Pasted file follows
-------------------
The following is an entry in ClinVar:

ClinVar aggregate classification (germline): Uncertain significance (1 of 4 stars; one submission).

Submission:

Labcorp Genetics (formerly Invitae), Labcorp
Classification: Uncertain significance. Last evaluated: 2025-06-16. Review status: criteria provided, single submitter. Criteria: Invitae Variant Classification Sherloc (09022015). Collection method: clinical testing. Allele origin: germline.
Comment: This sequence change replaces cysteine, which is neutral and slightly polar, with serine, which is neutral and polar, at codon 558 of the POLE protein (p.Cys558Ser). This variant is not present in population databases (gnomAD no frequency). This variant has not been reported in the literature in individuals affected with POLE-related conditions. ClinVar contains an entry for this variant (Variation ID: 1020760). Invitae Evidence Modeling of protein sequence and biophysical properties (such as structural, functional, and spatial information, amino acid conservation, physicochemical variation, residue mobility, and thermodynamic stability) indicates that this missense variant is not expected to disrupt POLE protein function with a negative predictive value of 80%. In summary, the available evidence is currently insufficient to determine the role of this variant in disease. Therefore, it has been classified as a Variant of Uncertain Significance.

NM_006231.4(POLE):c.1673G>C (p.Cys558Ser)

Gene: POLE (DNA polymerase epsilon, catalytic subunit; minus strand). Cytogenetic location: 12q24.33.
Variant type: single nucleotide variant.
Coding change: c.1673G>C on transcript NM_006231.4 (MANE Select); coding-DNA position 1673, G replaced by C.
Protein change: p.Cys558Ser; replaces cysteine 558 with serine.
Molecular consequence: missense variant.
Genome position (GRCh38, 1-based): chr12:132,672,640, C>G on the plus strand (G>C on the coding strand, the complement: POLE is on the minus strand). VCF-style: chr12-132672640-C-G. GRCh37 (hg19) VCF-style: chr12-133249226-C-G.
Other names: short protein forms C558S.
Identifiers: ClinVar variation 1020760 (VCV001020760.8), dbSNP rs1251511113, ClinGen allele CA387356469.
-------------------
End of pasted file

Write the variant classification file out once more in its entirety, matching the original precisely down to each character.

The following is an entry in ClinVar:

ClinVar aggregate classification (germline): Uncertain significance (1 of 4 stars; one submission).

Submission:

Labcorp Genetics (formerly Invitae), Labcorp
Classification: Uncertain significance. Last evaluated: 2025-06-16. Review status: criteria provided, single submitter. Criteria: Invitae Variant Classification Sherloc (09022015). Collection method: clinical testing. Allele origin: germline.
Comment: This sequence change replaces cysteine, which is neutral and slightly polar, with serine, which is neutral and polar, at codon 558 of the POLE protein (p.Cys558Ser). This variant is not present in population databases (gnomAD no frequency). This variant has not been reported in the literature in individuals affected with POLE-related conditions. ClinVar contains an entry for this variant (Variation ID: 1020760). Invitae Evidence Modeling of protein sequence and biophysical properties (such as structural, functional, and spatial information, amino acid conservation, physicochemical variation, residue mobility, and thermodynamic stability) indicates that this missense variant is not expected to disrupt POLE protein function with a negative predictive value of 80%. In summary, the available evidence is currently insufficient to determine the role of this variant in disease. Therefore, it has been classified as a Variant of Uncertain Significance.

NM_006231.4(POLE):c.1673G>C (p.Cys558Ser)

Gene: POLE (DNA polymerase epsilon, catalytic subunit; minus strand). Cytogenetic location: 12q24.33.
Variant type: single nucleotide variant.
Coding change: c.1673G>C on transcript NM_006231.4 (MANE Select); coding-DNA position 1673, G replaced by C.
Protein change: p.Cys558Ser; replaces cysteine 558 with serine.
Molecular consequence: missense variant.
Genome position (GRCh38, 1-based): chr12:132,672,640, C>G on the plus strand (G>C on the coding strand, the complement: POLE is on the minus strand). VCF-style: chr12-132672640-C-G. GRCh37 (hg19) VCF-style: chr12-133249226-C-G.
Other names: short protein forms C558S.
Identifiers: ClinVar variation 1020760 (VCV001020760.8), dbSNP rs1251511113, ClinGen allele CA387356469.